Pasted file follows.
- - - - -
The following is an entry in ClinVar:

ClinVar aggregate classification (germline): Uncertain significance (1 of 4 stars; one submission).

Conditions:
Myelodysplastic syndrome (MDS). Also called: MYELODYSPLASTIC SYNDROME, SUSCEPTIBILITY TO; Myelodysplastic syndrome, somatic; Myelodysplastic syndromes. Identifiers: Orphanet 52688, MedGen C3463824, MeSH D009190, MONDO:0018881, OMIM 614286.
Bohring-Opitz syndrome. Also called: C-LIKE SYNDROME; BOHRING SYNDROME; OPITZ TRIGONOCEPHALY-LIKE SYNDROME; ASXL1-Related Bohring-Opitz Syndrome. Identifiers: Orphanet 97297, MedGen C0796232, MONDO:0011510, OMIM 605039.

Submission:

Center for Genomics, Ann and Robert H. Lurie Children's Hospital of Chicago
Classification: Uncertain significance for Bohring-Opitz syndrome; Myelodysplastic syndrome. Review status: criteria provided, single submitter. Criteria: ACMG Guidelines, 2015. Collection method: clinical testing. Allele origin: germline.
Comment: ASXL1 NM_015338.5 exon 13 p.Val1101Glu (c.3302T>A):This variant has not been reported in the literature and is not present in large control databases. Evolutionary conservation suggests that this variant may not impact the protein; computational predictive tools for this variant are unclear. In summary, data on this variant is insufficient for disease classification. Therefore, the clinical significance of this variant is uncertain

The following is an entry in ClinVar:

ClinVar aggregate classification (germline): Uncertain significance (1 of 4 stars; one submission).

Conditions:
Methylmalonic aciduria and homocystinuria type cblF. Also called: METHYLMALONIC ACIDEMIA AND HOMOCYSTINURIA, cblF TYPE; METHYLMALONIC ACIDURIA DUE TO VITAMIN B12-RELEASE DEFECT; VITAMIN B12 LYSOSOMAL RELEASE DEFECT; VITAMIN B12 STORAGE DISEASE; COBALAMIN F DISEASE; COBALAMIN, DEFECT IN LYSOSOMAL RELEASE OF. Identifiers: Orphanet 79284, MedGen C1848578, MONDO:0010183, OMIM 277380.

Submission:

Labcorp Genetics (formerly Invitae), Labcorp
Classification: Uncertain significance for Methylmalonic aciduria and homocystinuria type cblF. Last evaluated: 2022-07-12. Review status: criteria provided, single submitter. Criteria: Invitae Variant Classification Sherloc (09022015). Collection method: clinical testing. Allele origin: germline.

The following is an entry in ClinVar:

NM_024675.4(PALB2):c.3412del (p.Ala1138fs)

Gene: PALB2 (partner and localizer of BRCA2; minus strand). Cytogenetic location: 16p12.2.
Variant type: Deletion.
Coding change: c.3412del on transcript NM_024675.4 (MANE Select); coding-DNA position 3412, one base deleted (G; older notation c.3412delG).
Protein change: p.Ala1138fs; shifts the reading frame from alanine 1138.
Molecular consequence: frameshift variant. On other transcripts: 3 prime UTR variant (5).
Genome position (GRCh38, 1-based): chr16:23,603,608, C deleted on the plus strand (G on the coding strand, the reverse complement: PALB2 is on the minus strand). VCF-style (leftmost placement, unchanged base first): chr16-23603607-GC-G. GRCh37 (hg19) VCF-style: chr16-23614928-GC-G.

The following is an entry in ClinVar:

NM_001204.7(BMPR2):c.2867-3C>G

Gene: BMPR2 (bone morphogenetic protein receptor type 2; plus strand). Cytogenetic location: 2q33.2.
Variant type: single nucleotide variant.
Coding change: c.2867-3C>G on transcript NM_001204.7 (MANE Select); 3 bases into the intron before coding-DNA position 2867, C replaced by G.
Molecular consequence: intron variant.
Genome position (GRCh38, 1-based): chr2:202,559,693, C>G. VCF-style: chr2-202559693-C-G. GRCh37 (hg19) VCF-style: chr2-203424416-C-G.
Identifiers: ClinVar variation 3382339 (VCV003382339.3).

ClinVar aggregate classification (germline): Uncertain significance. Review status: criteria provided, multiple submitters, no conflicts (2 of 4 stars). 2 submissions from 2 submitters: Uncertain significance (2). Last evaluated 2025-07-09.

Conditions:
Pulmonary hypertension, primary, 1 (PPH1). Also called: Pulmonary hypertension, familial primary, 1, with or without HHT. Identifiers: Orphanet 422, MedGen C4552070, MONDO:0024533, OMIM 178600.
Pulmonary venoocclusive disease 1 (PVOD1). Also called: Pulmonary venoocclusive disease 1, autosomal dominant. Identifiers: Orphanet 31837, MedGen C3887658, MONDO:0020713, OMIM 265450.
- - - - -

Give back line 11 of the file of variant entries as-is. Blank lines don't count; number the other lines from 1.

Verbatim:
ClinVar aggregate classification (germline): Uncertain significance (1 of 4 stars; one submission).